Cystic fibrosis lung disease is caused by reduced Cl - secretion along with enhanced Na + absorption, leading to reduced airway surface liquid and compromised mucociliary clearance. Therapeutic strategies have been developed to activate cystic fibrosis transmembrane conductance regulator (CFTR) or to overcome enhanced Na + absorption by the epithelial Na + channel (ENaC). In a split-ubiquitin-based two-hybrid screening, we identified stress-associated ER protein 1 (SERP1)/ribosome-associated membrane protein 4 as a novel interacting partner for the ENaC β-subunit. SERP1 is induced during cell stress and interacts with the molecular chaperone calnexin, thus controlling early biogenesis of membrane proteins. ENaC activity was measured in the human airway epithelial cell lines H441 and A549 and in voltage clamp experiments with ENaC-overexpressing Xenopus oocytes. We found that expression of SERP1 strongly inhibits amiloride-sensitive Na + transport. SERP1 coimmunoprecipitated and colocalized with βENaC in the endoplasmic reticulum, together with the chaperone calnexin. In contrast to the inhibitory effects on ENaC, SERP1 appears to promote expression of CFTR. Taken together, SERP1 is a novel cochaperone and regulator of ENaC expression.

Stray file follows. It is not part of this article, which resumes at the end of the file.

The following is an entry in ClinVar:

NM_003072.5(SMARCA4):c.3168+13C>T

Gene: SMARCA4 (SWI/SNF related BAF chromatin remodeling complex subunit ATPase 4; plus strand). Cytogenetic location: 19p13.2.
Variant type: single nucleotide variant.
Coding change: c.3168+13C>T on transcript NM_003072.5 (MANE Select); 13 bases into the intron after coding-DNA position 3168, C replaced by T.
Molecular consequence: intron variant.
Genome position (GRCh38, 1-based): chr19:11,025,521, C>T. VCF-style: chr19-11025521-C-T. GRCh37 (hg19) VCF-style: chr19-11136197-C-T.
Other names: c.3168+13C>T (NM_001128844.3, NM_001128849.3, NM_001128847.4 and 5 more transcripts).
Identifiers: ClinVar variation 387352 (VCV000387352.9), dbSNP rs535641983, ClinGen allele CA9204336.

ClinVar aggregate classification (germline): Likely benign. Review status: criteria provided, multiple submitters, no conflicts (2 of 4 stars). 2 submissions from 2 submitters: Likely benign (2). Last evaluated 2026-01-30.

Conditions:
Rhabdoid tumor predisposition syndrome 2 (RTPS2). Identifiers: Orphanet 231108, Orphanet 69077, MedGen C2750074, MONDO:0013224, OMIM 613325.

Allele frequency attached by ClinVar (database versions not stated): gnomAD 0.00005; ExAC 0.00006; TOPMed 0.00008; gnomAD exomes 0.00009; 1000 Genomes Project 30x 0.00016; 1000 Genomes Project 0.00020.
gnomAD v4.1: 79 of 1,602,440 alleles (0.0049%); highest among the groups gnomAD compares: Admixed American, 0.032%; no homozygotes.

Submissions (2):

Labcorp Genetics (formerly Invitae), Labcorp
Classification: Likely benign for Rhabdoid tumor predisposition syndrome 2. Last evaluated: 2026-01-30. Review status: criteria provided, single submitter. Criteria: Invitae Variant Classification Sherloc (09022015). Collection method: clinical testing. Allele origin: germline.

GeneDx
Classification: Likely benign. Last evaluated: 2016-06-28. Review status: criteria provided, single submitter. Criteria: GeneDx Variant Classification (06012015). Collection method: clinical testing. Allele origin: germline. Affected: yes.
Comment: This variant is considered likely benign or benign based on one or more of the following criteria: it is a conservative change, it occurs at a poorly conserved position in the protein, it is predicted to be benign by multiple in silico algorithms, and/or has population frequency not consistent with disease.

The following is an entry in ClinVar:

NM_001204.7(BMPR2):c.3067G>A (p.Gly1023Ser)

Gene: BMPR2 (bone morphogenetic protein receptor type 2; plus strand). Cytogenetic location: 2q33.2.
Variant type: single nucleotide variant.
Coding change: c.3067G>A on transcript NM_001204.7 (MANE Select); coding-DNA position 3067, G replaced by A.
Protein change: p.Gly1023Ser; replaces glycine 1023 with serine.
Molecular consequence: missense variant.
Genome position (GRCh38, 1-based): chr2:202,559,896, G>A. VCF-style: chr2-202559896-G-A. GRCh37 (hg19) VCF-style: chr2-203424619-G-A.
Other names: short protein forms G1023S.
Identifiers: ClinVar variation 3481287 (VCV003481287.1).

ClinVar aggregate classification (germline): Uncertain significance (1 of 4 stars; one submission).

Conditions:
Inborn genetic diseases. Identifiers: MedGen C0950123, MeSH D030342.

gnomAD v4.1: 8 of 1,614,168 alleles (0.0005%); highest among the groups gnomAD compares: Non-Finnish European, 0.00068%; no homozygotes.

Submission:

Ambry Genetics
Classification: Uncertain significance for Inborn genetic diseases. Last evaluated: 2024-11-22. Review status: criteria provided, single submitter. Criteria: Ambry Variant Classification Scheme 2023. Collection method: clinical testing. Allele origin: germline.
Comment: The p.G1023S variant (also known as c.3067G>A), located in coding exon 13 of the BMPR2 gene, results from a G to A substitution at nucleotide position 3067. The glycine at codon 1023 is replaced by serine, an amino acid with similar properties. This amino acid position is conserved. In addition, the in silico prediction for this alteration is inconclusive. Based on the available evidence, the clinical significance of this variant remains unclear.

- Cystic fibrosis transmembrane conductance regulator
ASJC Scopus subject areas
- Clinical Biochemistry
- Physiology (medical)